The education system changed from 7-4-2-3 to 8-4-4. We became Moi’s guinea pigs, trained in the ethics of loyalty and patriotism. Moi’s hold on the country affairs was iron-fisted and totalitarian. As children, we totally succumbed to the Kool-Aid of the Nyayoism, programmed by the elaborate state propaganda machine, the original Cambridge Analytica. Living under the grip of Moi’s media hegemony had us parroting Nyayoism propaganda slogans.
The free school milk deprogrammed critical thought. Moi benevolence was God inspired and we knew this because TV cameras followed him to church every Sunday. Competing mass choirs emerged in droves singing in chorus in praise of the Great Leader. We memorized the ‘Nyimbo Za Kitamaduni” raising our voices in complete reverence as we sung the words to Mwalimu Thomas Wesonga choral hit song, “Tawala Kenya, Tawala, Rais Moi”, wagging a single finger in the air and unconsciously endorsing the one-party state of affairs indoctrinated with the Nyayo philosophy of Peace, Love and Unity. During the morning assembly, we recited the loyalty pledge with pride.
I pledge my loyalty to the president and the nation of Kenya. My readiness and duty to defend the flag of our republic. My devotion to the words of our national anthem. My life and strength in the task of our nation’s building. In the living spirit embodied in our national motto – Harambee! And perpetuated in the Nyayo philosophy of peace, love and unity.
Moi was the wise leader, the visionary, a man of God and the sole reason Kenya was an island of peace in a sea of conflict. There was civil war in Uganda, Somalia, Sudan, Ethiopia, Congo, Rwanda and Burundi. Any version of events or literature contrary to the official narrative earned one a subversive and dissident tag and the consequences that came with the label. As we sang and danced to patriotic songs in praise of the great leader and the beautiful life he accorded his subjects, our parents bore the brunt of the dismantling social pillars of society.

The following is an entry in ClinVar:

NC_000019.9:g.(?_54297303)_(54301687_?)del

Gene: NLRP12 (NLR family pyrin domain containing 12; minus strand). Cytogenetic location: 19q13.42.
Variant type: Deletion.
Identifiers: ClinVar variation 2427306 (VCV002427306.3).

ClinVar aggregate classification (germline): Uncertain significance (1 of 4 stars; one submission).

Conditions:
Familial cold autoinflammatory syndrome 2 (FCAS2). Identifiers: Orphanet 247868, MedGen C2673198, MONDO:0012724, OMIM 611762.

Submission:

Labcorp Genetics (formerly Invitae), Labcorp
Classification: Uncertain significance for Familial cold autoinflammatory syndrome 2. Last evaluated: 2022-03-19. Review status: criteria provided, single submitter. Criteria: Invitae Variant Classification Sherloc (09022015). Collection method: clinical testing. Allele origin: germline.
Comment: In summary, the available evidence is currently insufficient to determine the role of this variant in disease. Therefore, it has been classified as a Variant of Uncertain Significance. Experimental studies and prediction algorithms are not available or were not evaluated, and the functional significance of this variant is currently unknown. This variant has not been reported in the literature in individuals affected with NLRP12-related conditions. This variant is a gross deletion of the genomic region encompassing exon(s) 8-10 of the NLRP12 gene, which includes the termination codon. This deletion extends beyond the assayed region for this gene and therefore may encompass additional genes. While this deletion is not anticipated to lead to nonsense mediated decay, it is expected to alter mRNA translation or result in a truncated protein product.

“The forces of neo-liberalism are on the march, dismantling the historically guaranteed social provisions provided by the welfare state, defining profit-making and market freedoms as the essence of democracy, while diminishing civil liberties” (Henri Giroux, 2004).
The government under pressure from the IMF adopted the Structural Adjustment Programmes (SAPs) designed to create rapid and sustainable economic growth but instead, they ushered in unprecedented loss of jobs and income equalities uprooting thousands of families and their dependants from the security of government social services. The state surrendered the economy to market forces, prioritising paying off foreign debt over social services. The social systems collapsed overnight as funding was choked, passing public institutions and services into private hands in the name of efficiency. Cost sharing became mandatory and the inequality grew overnight. The public education standards plummeted. The intellectuals were hounded, undermined, exiled, detained, subdued and turned into puppets.